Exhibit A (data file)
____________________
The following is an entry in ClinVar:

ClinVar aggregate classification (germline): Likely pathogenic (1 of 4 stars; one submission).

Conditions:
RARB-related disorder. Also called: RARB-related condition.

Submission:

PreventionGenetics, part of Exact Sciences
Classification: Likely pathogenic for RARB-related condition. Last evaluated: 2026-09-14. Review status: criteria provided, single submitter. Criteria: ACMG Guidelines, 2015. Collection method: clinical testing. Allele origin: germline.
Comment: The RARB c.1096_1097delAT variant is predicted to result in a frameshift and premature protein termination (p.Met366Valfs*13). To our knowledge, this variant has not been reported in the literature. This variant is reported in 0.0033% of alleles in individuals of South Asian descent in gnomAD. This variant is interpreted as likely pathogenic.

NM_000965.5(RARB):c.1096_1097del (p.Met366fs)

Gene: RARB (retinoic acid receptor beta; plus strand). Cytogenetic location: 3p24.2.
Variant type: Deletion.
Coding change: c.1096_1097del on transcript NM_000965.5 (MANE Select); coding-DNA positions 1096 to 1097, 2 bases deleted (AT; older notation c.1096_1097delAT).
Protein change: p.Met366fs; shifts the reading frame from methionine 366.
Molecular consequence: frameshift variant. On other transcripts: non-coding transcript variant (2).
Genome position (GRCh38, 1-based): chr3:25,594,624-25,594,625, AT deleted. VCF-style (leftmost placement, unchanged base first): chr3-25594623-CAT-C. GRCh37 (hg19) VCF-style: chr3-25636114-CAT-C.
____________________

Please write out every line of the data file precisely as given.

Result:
The following is an entry in ClinVar:

ClinVar aggregate classification (germline): Likely pathogenic (1 of 4 stars; one submission).

Conditions:
RARB-related disorder. Also called: RARB-related condition.

Submission:

PreventionGenetics, part of Exact Sciences
Classification: Likely pathogenic for RARB-related condition. Last evaluated: 2026-09-14. Review status: criteria provided, single submitter. Criteria: ACMG Guidelines, 2015. Collection method: clinical testing. Allele origin: germline.
Comment: The RARB c.1096_1097delAT variant is predicted to result in a frameshift and premature protein termination (p.Met366Valfs*13). To our knowledge, this variant has not been reported in the literature. This variant is reported in 0.0033% of alleles in individuals of South Asian descent in gnomAD. This variant is interpreted as likely pathogenic.

NM_000965.5(RARB):c.1096_1097del (p.Met366fs)

Gene: RARB (retinoic acid receptor beta; plus strand). Cytogenetic location: 3p24.2.
Variant type: Deletion.
Coding change: c.1096_1097del on transcript NM_000965.5 (MANE Select); coding-DNA positions 1096 to 1097, 2 bases deleted (AT; older notation c.1096_1097delAT).
Protein change: p.Met366fs; shifts the reading frame from methionine 366.
Molecular consequence: frameshift variant. On other transcripts: non-coding transcript variant (2).
Genome position (GRCh38, 1-based): chr3:25,594,624-25,594,625, AT deleted. VCF-style (leftmost placement, unchanged base first): chr3-25594623-CAT-C. GRCh37 (hg19) VCF-style: chr3-25636114-CAT-C.